Hört ich jene Alben bewusst statt unbewusst (und das ist meistens so), entfalten sie eine enorme Deepness. Und als Hintergrund interessanterweise auch:))

    Da kommt 12 für mich lange nicht ran. Ich glaube, die Umstände der Entstehung von 12 sorgen noch für etwas mehr „Tiefeneindruck“.

  6. Brian Whistler:

    I don’t listen as rule to much ambient music. I have all the essential Eno stuff and smattering of things that fall into this category, but generally it hasn’t been in my wheelhouse.

    Because of this new age of anxiety and some personal stress I’m dealing with , this album came along at the right moment and I was quite open to it. It doesn’t make much in the way of demands on the listener, which is probably why I resonated with it so much. YOu hear it and immediately, you know what it is. Is it”great music?” No, I wouldn’t categorize it as such. But then, there is very little ambient music I would label as truly great.

    But it’s a different strokes matter; I have always gravitated to harmonic rather than drone oriented or static music. The records that get played around my home are things that intrigue me on that level as well as move me emotionally. But in contradiction to that statement, I’m also a sucker for textural music. I have a become an obsessive collector of virtual instruments that solely create pads.

    Maybe it’s age, but I find myself needing calming sounds that remind me to breathe and find my center in these troubling times. In truth, I listened to way more ambient when I was a young hippie and Hearts of Space was on Pacifica radio. Not exactly the same thing but there were artists back then that transcended the schmaltz and made nice sounds.

    Incidentally, Brian Eno’s On Land is still my benchmark for great textural ambient. I also like most of the Atmospheres collaboration on ECM, which walks the line between several experimental genres and intersects with ambient. But I am no expert in the field.

  7. Jan Reetze:

    Maybe we shouldn’t latch too much onto „ambient“. For me this would go for „Music for Airports“, „Apollo“ or „Thursday Afternoon“ (I still love it) — music like a decorative mobile, they have a basic idea to give them a start, but then they go their own undesigned way. When they are well made, this is an interesting and nice to watch process. I always see these works connected to Eno’s light sculptures, maybe because I once saw this stuff at an exhibition.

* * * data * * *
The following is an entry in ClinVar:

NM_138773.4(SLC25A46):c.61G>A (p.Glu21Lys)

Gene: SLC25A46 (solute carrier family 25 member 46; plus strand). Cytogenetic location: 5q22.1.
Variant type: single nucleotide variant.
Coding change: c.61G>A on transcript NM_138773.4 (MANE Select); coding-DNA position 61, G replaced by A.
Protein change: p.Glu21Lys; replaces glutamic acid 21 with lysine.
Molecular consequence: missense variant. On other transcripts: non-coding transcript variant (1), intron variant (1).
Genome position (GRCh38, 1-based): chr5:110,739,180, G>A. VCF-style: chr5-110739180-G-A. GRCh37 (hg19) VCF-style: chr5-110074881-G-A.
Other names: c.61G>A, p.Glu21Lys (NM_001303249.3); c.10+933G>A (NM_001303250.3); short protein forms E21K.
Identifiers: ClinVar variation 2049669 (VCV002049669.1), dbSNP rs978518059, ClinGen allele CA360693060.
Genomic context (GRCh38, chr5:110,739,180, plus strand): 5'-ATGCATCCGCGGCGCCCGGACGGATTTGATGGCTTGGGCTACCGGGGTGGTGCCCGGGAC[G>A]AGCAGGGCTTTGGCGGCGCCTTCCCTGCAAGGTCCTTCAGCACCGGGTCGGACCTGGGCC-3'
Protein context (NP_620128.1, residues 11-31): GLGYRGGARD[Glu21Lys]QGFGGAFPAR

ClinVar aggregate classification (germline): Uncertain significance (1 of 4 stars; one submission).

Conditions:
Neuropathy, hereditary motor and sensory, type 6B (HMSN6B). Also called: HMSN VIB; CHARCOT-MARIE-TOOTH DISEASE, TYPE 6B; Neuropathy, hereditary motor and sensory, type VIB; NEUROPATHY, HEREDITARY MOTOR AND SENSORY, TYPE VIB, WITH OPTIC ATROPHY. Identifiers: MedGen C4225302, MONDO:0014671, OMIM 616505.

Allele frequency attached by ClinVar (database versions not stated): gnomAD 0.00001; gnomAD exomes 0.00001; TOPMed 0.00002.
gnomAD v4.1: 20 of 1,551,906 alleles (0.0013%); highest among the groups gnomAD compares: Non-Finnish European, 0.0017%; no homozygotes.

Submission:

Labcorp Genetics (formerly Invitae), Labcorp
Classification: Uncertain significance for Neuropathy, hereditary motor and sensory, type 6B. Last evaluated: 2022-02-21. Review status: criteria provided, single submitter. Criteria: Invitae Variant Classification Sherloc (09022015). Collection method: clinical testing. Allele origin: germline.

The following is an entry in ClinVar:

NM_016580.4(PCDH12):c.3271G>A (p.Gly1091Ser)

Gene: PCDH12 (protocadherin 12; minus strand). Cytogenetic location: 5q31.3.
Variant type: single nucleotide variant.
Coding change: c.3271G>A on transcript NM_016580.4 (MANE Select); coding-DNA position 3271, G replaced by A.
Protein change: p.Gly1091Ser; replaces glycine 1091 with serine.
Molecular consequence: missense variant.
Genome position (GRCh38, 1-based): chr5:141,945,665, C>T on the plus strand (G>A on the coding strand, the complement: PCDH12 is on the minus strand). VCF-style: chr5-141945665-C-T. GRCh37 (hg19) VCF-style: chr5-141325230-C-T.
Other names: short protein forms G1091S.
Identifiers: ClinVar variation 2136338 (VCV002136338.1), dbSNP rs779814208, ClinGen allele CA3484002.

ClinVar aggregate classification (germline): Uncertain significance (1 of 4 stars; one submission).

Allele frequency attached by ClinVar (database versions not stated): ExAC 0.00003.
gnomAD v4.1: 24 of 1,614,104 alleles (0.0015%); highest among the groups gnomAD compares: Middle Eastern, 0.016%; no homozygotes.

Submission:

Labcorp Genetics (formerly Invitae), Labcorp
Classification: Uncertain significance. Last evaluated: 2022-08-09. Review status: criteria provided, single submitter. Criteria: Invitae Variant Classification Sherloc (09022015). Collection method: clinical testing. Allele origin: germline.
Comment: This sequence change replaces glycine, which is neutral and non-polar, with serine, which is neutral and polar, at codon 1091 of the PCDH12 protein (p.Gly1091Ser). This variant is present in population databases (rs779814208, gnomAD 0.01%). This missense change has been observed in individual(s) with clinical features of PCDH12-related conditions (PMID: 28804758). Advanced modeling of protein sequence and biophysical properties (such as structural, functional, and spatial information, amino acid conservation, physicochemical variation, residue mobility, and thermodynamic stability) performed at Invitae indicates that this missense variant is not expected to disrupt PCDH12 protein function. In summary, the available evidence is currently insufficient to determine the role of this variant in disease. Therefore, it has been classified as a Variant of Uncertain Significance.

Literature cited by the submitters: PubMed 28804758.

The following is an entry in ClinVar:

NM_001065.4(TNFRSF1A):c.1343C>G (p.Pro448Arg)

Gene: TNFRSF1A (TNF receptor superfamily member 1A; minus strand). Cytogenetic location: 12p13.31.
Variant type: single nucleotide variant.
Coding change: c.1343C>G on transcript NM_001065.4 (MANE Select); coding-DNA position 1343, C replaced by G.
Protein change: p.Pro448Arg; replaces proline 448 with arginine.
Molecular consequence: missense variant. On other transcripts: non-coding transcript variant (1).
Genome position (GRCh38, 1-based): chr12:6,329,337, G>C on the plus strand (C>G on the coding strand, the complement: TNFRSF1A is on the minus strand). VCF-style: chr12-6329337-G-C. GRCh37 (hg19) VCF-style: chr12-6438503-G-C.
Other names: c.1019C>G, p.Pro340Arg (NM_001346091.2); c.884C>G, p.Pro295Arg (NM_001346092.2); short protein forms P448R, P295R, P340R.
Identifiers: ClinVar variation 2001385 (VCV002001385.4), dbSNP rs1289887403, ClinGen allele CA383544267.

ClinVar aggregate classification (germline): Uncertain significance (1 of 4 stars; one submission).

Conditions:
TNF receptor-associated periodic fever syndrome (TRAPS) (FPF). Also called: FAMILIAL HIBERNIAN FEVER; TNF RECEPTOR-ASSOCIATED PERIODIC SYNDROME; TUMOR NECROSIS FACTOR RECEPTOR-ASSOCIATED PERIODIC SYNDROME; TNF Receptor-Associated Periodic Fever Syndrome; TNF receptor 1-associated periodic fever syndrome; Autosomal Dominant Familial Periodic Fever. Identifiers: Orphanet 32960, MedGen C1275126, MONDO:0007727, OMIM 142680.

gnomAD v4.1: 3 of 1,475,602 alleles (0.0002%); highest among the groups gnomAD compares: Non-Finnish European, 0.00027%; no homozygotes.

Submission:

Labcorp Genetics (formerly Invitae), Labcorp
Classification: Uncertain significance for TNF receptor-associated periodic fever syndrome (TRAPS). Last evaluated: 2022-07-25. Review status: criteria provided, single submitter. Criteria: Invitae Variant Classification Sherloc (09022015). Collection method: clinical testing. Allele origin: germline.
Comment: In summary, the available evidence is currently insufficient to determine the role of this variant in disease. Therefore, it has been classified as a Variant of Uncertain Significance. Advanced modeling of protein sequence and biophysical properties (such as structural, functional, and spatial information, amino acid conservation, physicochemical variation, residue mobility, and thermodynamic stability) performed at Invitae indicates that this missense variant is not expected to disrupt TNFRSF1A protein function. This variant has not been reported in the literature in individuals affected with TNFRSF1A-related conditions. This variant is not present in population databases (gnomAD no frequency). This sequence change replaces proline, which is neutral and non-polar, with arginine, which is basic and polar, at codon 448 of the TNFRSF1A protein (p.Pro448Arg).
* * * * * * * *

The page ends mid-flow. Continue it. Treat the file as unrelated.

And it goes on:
„Music For Films“ is not an ambient album, I think of it as a collection of short instrumentals. „On Land“ is a completely different beast. I always saw it as a complex work, made for concentrated listening, even more as Jon Hassell plays in it.

    „12“, for my feeling, falls in a different category. It uses ambient elements, but it tells a story, it follows a dramaturgy.

  8. Michael Engelbrecht:

    I would never say about Music for Airports or even Discreet Music or Apollo or Thursday Afternoo, that the sounds go their undesigned way from a certain point on… it suggests a kind of functionalism that is not as deep as „complex composing“.

    Here my thoughts:

    On Land was conceived as AMBIENT 4 / PLATEAUX OF MIRROR with Budd / ENO AMBIENT 2 and surpasses 12 imo in every way.

    Sakamoto even regarded 12 as a kind functional music in the way to surround himself wirh sounds in hard times: a ritual to feel alive. Music For Healing. Some of these pieces verge on the trivial and their simplicity and all are imo overestimated because of their relationship to severe crisis. Async is far more complex. 12 very much relies on projecting one‘s own feelings and thoughts into the sounds…

    i listen to Apollo as concentrated as i listen to On Land… it is timeless and unique.

    80 percent of the „heavily composed“ new classical music is boring as hell. Imo. Some of them would win when losing their mind and coming to senses:)

    To call a music decorative is a way to give it less value. A long time ago Kandinsk‘s „decorative works“ for rooms was looked at as minor art, because of being functional and not existing for itself.

    Werch ein Illtum, würde Ernst Jandl sagen.


    Wie man eines dieser Alben von Eno hört, hängt weniger vom Werk ab, und vielmehr von dem eigenen Wunsch: auch On Land lässt sich hintergründig hören, und music for airports komplett „immersiv“, hellwach, mit ganzer Aufmerksamkeit.

    Music for films per se is functional / ambient meaning adaptable to backgrounds. But how rewarding to give it your all – the deepness of the discreet.